The goal of this multicentre study was to evaluate whether circulating endothelial precursor cells and microparticles can predict diabetic foot ulcer healing by the 16th week of care. We enrolled 207 subjects, and 40.0% (28.4, 41.5) healed by the 16th week of care. Using flow cytometry analysis, several circulating endothelial precursor cells measured at the first week of care were associated with healing after adjustment for wound area and wound duration. For example, CD34+CD45dim, the univariate odds ratio was 1.19 (95% confidence interval: 0.88, 1.61) and after adjustment for wound area and wound duration, the odds ratio was (1.67 (1.16, 2.42) p = 0.006). A prognostic model using CD34+ CD45dim, wound area, and wound duration had an area under the curve of 0.75 (0.67, 0.82) and CD34+ CD45dim per initial wound area, an area under the curve of 0.72 (0.64, 0.79). Microparticles were not associated with a healed wound. Previous studies have indicated that circulating endothelial precursor cells measured at the first office visit are associated with a healed diabetic foot ulcer. In this multicentred prospective study, we confirm this finding, show the importance of adjusting circulating endothelial precursor cells measurements by wound area, and show circulating endothelial precursor cells per wound area is highly predictive of a healed diabetic foot ulcer by 16th week of care.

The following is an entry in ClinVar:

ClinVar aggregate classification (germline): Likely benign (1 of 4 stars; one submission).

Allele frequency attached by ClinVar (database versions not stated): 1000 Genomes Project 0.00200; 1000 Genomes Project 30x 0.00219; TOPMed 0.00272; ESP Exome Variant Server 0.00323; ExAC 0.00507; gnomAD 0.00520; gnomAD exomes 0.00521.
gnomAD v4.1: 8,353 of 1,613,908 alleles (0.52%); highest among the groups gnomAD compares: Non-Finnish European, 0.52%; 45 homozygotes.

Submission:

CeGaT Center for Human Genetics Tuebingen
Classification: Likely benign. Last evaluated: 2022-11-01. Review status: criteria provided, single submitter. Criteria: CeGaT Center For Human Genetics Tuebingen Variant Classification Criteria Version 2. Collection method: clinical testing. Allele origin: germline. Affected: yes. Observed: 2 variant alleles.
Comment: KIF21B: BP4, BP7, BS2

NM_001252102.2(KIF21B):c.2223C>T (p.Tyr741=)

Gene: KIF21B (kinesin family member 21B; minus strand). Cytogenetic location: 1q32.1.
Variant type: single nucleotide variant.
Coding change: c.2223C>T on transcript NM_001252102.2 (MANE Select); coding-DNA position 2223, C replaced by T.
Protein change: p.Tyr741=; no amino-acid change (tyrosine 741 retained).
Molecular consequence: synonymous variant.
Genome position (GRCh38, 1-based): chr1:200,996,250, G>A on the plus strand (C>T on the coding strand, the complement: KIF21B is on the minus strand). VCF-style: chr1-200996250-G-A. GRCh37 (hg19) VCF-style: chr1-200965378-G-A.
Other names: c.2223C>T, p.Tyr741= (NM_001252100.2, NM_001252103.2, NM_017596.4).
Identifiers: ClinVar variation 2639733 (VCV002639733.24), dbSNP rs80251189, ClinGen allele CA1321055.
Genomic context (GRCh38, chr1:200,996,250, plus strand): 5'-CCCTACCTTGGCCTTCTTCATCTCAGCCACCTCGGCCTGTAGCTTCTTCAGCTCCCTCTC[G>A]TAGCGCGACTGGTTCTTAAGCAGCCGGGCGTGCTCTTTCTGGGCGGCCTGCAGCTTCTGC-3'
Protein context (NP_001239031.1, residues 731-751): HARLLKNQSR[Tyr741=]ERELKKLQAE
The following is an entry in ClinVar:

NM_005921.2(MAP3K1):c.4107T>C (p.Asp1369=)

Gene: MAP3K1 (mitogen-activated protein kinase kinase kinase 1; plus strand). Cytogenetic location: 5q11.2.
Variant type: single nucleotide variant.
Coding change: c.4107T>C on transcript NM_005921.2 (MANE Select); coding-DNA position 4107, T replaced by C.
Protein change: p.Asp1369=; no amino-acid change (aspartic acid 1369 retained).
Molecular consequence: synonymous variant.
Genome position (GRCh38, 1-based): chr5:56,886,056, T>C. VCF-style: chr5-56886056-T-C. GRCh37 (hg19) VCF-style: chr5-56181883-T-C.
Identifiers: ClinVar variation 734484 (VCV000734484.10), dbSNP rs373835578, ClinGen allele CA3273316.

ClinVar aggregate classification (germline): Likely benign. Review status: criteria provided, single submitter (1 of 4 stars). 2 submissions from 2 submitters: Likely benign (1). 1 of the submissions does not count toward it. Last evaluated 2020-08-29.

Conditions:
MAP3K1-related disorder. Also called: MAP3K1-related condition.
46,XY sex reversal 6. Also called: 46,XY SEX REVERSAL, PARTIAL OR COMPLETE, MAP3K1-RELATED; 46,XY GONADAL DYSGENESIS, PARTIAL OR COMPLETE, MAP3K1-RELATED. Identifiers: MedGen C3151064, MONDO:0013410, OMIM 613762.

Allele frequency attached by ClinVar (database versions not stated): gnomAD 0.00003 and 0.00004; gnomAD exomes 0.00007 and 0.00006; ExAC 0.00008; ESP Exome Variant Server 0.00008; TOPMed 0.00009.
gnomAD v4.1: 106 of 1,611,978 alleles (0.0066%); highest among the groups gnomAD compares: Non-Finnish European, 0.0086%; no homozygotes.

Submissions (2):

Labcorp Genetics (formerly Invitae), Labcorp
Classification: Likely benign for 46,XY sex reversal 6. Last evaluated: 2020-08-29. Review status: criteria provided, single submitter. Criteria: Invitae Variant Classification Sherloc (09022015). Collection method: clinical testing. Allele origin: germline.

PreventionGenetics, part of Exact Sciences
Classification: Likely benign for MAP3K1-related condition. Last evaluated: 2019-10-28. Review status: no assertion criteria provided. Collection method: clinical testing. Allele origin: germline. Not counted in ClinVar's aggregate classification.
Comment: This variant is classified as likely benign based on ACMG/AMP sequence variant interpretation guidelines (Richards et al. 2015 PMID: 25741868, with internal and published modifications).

|Number of pages||7|
|Journal||Wound Repair and Regeneration|
|State||Published - 1 Jan 2023|
- diabetic foot ulcer
- endothelial precursor cells